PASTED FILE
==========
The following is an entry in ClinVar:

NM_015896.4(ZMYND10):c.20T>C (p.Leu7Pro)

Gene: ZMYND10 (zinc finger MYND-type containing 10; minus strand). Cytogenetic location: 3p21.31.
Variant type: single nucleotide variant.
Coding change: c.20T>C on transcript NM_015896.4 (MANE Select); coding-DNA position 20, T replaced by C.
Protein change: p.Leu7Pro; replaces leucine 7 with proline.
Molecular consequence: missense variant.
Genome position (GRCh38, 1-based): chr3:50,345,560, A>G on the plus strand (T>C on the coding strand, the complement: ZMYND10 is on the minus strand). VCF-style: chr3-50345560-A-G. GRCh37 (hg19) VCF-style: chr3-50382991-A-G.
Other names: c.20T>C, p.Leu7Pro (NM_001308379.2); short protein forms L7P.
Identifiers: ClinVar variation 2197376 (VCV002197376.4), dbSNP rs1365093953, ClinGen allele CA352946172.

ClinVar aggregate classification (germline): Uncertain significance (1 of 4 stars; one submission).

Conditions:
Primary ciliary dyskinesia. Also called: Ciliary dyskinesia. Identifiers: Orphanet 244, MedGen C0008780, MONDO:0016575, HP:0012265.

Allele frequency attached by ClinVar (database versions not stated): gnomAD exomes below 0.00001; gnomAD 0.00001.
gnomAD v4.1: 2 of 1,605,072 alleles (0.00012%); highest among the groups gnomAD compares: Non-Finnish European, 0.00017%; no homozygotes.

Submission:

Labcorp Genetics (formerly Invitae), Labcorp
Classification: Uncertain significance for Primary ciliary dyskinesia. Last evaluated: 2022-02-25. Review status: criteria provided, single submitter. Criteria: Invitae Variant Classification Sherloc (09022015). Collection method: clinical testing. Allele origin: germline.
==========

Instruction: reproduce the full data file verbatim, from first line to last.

The following is an entry in ClinVar:

NM_015896.4(ZMYND10):c.20T>C (p.Leu7Pro)

Gene: ZMYND10 (zinc finger MYND-type containing 10; minus strand). Cytogenetic location: 3p21.31.
Variant type: single nucleotide variant.
Coding change: c.20T>C on transcript NM_015896.4 (MANE Select); coding-DNA position 20, T replaced by C.
Protein change: p.Leu7Pro; replaces leucine 7 with proline.
Molecular consequence: missense variant.
Genome position (GRCh38, 1-based): chr3:50,345,560, A>G on the plus strand (T>C on the coding strand, the complement: ZMYND10 is on the minus strand). VCF-style: chr3-50345560-A-G. GRCh37 (hg19) VCF-style: chr3-50382991-A-G.
Other names: c.20T>C, p.Leu7Pro (NM_001308379.2); short protein forms L7P.
Identifiers: ClinVar variation 2197376 (VCV002197376.4), dbSNP rs1365093953, ClinGen allele CA352946172.

ClinVar aggregate classification (germline): Uncertain significance (1 of 4 stars; one submission).

Conditions:
Primary ciliary dyskinesia. Also called: Ciliary dyskinesia. Identifiers: Orphanet 244, MedGen C0008780, MONDO:0016575, HP:0012265.

Allele frequency attached by ClinVar (database versions not stated): gnomAD exomes below 0.00001; gnomAD 0.00001.
gnomAD v4.1: 2 of 1,605,072 alleles (0.00012%); highest among the groups gnomAD compares: Non-Finnish European, 0.00017%; no homozygotes.

Submission:

Labcorp Genetics (formerly Invitae), Labcorp
Classification: Uncertain significance for Primary ciliary dyskinesia. Last evaluated: 2022-02-25. Review status: criteria provided, single submitter. Criteria: Invitae Variant Classification Sherloc (09022015). Collection method: clinical testing. Allele origin: germline.